Well here we are first day of spring, and guess what? It’s the season to book your summer trip to Maine. Itty bitty rental agencies across the coast are turning on the wifi and posting their rentals. Most agencies take half at the time of contract, and half a week or two before your rental, so you can save up if need be.
With that on my mind, I dug up my photos from when we went to Deer Isle last October. Just a few hours north of famous Bar Harbor lies a land of charm and warmth beyond anything I’d encountered before. Deer Isle, a lovely spanning island just one green bridge away from the wonderful little town of Blue Hill. It was magical and we fell in love.
October is when rentals are about as cheap as they get. We are off-season-people who thrive with our sweaters and extra socks, when most things are closed and the nooks are quiet too. But you might want to think about visiting in August. That is true Maine glory time, blueberries, sailing, funny town fairs and no black flies (black fly season is May/June), with open ice cream shops. And just maybe, quite possibly, air that is just hot enough to make that freezing ocean look enticing.
We fell completely in love with the architecture of our rental house. It was a collection of four cabins surrounding one large main building that contained the kitchen and living space. It was the type of place that just grabbed your attention anytime you looked its way. Every perspective of it seemed better than the last. I found myself thinking of the architect constantly–how much thought and planning most had gone into creating such a careful collection.
We had a few days of lovely weather and then it became stormy and rainy for our last few days. We read books, bought the newspaper, and built lots of fire to stay warm in our cabins.
We ate oysters we’d bought on the way up, packaged cinnamon rolls, s’mores, mussels we pulled off rocks on the beach, and fresh bread from Tinder Hearth.
The pathways between the cabins alternated between dirt and stone slabs. The stone became the pathway—moss-covered and a little precarious. I didn’t pack the right shoes, so in the evening when I walked the girls over to the cabin to put them to bed, and then when I went back again to check on them, I would wear my slippers. The slippers soaked up water from the wet moss. So then I just went barefoot.
^Our friend David came up with us for a few days and built this blanket fort for the girls.
Just before we arrived at our rental the first night, we stopped by the Blue Hill Wine Shop. Shop of dreams! They made coffee in the morning, sold fresh bread, cheeses, salamis, and tons of beautifully affordable wines. They had wonderful front porch for watching the sunset and it was clearly a hub of love and conversation.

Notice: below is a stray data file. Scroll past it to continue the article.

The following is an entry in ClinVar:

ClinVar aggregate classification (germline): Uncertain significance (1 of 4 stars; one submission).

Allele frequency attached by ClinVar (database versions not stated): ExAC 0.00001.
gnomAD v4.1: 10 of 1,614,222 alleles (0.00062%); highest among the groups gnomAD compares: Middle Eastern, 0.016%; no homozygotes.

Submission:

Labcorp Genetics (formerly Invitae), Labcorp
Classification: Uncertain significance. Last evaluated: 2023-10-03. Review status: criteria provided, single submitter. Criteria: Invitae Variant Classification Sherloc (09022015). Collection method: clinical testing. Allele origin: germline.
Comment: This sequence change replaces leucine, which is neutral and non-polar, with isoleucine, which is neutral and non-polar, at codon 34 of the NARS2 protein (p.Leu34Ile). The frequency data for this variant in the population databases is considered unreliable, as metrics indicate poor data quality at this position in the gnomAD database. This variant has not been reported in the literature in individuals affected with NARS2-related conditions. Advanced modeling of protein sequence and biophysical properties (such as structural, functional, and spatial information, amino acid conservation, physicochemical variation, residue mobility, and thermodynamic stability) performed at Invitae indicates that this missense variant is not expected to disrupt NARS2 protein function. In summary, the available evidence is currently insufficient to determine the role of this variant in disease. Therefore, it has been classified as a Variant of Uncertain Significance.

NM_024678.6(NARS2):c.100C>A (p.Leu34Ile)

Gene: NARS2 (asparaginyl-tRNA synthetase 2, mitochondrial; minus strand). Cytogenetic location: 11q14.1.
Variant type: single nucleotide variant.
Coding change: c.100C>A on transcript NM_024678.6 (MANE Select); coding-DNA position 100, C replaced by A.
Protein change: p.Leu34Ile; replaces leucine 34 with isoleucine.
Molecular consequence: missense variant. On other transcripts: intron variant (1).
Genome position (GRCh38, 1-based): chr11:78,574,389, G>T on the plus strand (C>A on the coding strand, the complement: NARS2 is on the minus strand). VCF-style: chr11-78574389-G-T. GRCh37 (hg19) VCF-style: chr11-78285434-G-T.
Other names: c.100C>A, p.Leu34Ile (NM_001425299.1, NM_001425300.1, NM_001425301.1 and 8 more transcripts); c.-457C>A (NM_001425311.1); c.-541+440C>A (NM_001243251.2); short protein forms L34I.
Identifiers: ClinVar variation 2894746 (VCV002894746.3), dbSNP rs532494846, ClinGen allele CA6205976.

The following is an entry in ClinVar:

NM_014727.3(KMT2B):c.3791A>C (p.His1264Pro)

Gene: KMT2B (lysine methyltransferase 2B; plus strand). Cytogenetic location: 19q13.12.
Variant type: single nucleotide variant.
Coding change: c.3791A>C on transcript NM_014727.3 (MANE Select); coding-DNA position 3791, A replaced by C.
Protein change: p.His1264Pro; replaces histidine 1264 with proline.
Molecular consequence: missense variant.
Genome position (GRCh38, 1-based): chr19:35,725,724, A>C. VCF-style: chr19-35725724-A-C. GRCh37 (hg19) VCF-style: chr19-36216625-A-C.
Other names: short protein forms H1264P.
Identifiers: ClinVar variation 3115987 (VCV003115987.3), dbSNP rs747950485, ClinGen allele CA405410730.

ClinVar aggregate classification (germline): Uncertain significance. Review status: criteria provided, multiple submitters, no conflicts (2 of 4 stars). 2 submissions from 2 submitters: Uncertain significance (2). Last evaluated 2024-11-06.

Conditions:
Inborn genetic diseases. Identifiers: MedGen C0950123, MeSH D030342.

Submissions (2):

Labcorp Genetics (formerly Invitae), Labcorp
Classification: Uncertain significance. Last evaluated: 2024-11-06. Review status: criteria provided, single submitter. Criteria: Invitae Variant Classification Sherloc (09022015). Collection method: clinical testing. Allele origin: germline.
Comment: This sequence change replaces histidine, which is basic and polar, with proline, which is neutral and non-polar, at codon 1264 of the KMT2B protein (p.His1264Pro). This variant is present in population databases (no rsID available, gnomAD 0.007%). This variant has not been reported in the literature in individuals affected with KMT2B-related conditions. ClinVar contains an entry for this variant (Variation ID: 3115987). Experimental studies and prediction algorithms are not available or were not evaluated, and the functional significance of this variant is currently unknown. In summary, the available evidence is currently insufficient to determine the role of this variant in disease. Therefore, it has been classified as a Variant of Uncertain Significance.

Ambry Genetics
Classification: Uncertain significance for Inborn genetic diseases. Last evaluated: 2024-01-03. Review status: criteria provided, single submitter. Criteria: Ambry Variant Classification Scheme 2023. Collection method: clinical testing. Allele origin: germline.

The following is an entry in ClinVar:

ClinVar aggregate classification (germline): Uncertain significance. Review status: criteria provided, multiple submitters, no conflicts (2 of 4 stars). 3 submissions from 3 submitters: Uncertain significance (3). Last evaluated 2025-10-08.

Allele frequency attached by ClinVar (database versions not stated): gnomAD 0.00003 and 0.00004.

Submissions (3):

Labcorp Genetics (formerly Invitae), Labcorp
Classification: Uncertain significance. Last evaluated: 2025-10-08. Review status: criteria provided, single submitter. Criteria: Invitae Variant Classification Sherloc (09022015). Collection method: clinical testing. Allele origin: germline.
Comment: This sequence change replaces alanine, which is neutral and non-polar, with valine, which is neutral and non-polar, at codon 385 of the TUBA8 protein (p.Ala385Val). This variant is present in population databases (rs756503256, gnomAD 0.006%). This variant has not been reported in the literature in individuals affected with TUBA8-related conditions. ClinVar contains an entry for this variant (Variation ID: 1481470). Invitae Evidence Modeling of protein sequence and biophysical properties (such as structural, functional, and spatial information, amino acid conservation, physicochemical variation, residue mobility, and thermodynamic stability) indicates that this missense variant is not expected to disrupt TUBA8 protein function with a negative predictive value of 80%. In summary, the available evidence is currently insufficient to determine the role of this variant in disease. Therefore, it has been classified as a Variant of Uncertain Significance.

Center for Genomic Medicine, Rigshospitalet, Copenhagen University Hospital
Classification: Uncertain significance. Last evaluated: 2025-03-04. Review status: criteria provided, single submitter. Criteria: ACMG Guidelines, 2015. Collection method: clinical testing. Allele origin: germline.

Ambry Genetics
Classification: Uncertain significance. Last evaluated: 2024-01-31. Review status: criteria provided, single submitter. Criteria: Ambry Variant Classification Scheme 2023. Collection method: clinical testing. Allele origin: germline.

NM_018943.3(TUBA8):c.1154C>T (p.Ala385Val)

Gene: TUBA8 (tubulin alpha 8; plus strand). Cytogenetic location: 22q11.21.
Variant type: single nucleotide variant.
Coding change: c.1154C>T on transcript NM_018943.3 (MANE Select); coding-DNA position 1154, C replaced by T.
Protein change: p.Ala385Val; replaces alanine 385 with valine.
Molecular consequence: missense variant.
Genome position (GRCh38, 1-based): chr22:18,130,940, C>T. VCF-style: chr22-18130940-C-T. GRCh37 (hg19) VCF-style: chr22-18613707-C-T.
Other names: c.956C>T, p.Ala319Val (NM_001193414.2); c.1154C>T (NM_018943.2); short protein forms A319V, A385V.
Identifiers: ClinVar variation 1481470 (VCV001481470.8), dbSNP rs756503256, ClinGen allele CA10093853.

With all the enormous windows lining the main house, we couldn’t help but stare at the layers of ocean, then granite, then trees. Blue, stone, green. It was the most soothing sight.
Joe took outdoor showers in the freezing October rain. He promised me they were wonderful and warm despite the pummeling rain. It seemed unfathomable to me that was true, so I would watch from the window. The mist from the cold rain hitting the warm shower water seemed pick him up onto a cloud. By chance, he was reading a biography of Benjamin Franklin at the time and told me about Franklin’s daily naked “wind showers,” with admiration.
We took walks down to the damp shore, the girls delighting in collecting snail shells and stepping on the spongy seaweed. Often we would see lobster boats drive by to check on their traps. Thousands of cracked mussel shells mixed into the rocks and brightened the beach.
One morning David stayed with the girls at the house while Joe and I drove off to find 44 North Coffee. In the upstairs of a once stately building on a quiet island road, lies a coffee roaster. 44 North, with a jar of triangle donuts by the door, sold on the honor system. Their coffee is meticulous pour-over. Their coffee bags are hand drawn cartoons and nearly collectible. Joe and I brought donuts back for the girls and a big bag of coffee for the cottage.
It was the off season, yet it felt as if many things were open. Guided by our gps off the island and into quiet backwoods, we found Tinder Hearth Pizza. It was elegantly gourmet in a wood hewn way.The only time we saw a sign for the spot was when we finally pulled in front of the house. A table was stacked with plates, silverware and mismatched glassware. In the front of the room was an enormous brick pizza oven emanating a delicious smell. On “pizza nights” (best checked via Facebook) they welcome people inside to sit and eat. And during the summer, everyone comes to eat and sprawl on their back lawn! We watched as couples came in and picked up their pizzas to go, but all the families who stopped by sat down at the community table. In no time we had friendly local faces on all sides of us. It’s also BYOB which is the best—pulling out the great bottle you’ve picked out, with no upscaled prices.
The house we stayed at last year is The Sunshine House.
I didn’t have much luck on airbnb.com for this area, Downeast Maine Rental Agency seemed to have the best spots.